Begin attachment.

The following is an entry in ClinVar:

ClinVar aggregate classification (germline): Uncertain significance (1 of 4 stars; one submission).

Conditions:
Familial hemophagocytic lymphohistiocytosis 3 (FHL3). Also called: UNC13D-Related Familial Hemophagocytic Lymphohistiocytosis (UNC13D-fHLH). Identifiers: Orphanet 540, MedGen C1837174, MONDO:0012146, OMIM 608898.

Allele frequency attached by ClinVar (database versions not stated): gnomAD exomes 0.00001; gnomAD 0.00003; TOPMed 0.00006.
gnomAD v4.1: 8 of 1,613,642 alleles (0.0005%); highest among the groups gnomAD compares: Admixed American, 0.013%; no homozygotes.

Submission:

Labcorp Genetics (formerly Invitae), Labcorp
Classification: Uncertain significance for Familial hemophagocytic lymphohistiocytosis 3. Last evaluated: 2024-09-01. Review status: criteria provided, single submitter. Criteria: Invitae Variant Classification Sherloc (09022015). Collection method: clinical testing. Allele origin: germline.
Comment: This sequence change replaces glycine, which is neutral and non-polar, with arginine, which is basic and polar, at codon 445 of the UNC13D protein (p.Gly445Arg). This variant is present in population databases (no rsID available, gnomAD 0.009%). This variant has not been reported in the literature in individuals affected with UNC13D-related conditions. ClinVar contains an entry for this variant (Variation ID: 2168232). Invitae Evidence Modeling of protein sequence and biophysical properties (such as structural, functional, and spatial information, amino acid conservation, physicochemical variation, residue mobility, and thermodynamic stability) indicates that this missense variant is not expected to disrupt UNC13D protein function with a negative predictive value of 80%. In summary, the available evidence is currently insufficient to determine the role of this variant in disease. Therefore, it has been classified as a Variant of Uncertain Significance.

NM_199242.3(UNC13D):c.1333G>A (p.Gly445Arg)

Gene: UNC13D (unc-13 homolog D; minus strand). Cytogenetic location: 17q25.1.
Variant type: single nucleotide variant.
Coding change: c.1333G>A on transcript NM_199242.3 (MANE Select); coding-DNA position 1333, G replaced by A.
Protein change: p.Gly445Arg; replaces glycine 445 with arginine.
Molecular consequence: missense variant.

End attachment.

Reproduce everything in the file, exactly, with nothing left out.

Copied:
The following is an entry in ClinVar:

ClinVar aggregate classification (germline): Uncertain significance (1 of 4 stars; one submission).

Conditions:
Familial hemophagocytic lymphohistiocytosis 3 (FHL3). Also called: UNC13D-Related Familial Hemophagocytic Lymphohistiocytosis (UNC13D-fHLH). Identifiers: Orphanet 540, MedGen C1837174, MONDO:0012146, OMIM 608898.

Allele frequency attached by ClinVar (database versions not stated): gnomAD exomes 0.00001; gnomAD 0.00003; TOPMed 0.00006.
gnomAD v4.1: 8 of 1,613,642 alleles (0.0005%); highest among the groups gnomAD compares: Admixed American, 0.013%; no homozygotes.

Submission:

Labcorp Genetics (formerly Invitae), Labcorp
Classification: Uncertain significance for Familial hemophagocytic lymphohistiocytosis 3. Last evaluated: 2024-09-01. Review status: criteria provided, single submitter. Criteria: Invitae Variant Classification Sherloc (09022015). Collection method: clinical testing. Allele origin: germline.
Comment: This sequence change replaces glycine, which is neutral and non-polar, with arginine, which is basic and polar, at codon 445 of the UNC13D protein (p.Gly445Arg). This variant is present in population databases (no rsID available, gnomAD 0.009%). This variant has not been reported in the literature in individuals affected with UNC13D-related conditions. ClinVar contains an entry for this variant (Variation ID: 2168232). Invitae Evidence Modeling of protein sequence and biophysical properties (such as structural, functional, and spatial information, amino acid conservation, physicochemical variation, residue mobility, and thermodynamic stability) indicates that this missense variant is not expected to disrupt UNC13D protein function with a negative predictive value of 80%. In summary, the available evidence is currently insufficient to determine the role of this variant in disease. Therefore, it has been classified as a Variant of Uncertain Significance.

NM_199242.3(UNC13D):c.1333G>A (p.Gly445Arg)

Gene: UNC13D (unc-13 homolog D; minus strand). Cytogenetic location: 17q25.1.
Variant type: single nucleotide variant.
Coding change: c.1333G>A on transcript NM_199242.3 (MANE Select); coding-DNA position 1333, G replaced by A.
Protein change: p.Gly445Arg; replaces glycine 445 with arginine.
Molecular consequence: missense variant.